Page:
TimSchrock

Ruby Macro Cabinet width help

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Hey all,

I have an idea that I want to create a macro to help my cabinet code. For this specific cabinet (from my manufacturer), if the cabinet is 42" or less, the code is "VTC30 *width*-1B" and greater than 42", the code is "VTC30 *width*-2B".

First, I'm starting with the macro and trying to get the width of the referenced object, but I keep getting an evaluation error that there is an undefined local variable or method. I've tried "width", "referenced.width", "owner.width" and all the same thing. 

Can you point me to the right direction?

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So, I can enter a macro "referenced.width" and I receive the correct width of the cabinet, but then I cannot figure how to get it to do the logic of *if referenced.width <= 42 then cablabel = "1B" else cablable = "2B""

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Are you using X11 like your signature says or X12?

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With X12 you can place this in the Label of the cabinet, and I'm sure there is better Ruby code to do it.

 

VTC30 %width.to_s.to_i%-%width.to_f > 42 ? '2' : '1'%B

 

Slightly different but same result. This uses chomp to remove the " in" that chief adds when converting to a string. The one above converted to an integer which has the same outcome.

 

VTC30 %width.to_s.chomp(' in')%-%width.to_f > 42 ? '2' : '1'%B

 

 

This code works in a user macro.

 

 

'VTC30 ' + width.to_s.chomp(' in') + '-' + (width.to_f > 42 ? '2' : '1') + 'B'

 

 

 

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11 hours ago, Alaskan_Son said:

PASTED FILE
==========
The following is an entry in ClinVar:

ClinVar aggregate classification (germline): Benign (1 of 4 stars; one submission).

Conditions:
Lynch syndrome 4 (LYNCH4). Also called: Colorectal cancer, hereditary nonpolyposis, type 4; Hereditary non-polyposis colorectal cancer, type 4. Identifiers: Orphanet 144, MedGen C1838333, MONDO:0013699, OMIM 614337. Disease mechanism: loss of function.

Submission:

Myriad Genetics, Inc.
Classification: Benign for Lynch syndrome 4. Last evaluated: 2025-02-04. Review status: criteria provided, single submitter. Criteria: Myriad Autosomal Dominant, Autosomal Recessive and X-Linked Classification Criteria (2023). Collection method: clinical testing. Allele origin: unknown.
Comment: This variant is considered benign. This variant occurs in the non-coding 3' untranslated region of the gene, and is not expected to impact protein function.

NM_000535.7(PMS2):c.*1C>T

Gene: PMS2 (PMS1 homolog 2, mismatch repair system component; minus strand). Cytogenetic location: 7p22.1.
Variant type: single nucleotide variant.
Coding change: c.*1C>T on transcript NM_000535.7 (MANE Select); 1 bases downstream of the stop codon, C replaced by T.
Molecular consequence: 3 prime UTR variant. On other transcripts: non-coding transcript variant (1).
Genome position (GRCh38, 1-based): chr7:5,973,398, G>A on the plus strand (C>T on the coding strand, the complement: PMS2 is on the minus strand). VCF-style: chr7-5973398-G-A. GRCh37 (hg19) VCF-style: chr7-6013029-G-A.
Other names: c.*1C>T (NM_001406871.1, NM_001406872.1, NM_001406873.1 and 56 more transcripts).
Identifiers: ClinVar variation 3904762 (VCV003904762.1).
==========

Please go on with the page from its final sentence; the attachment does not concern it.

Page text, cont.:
Are you using X11 like your signature says or X12?

Whoops. No. Signature is out of date. Using X12. 

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10 hours ago, solver said:

With X12 you can place this in the Label of the cabinet, and I'm sure there is better Ruby code to do it.

 

VTC30 %width.to_s.to_i%-%width.to_f > 42 ? '2' : '1'%B

 

 

 

 

 

 

 

Thanks! I’ll try that

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Here is the same code to be used in a macro.

 

'VTC30 ' + width.to_s.chomp(' in') + '-' + (width.to_f > 42 ? '2' : '1') + 'B'

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16 minutes ago, TimSchrock said:

Whoops. No. Signature is out of date. Using X12. 

 

Update by clicking on your user name at the top right of the page, click Account Settings, then Signature on the left.
 

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17 minutes ago, solver said:

 

Update by clicking on your user name at the top right of the page, click Account Settings, then Signature on the left.
 

I updated my signature after OP, but it still shows X11 here. odd.....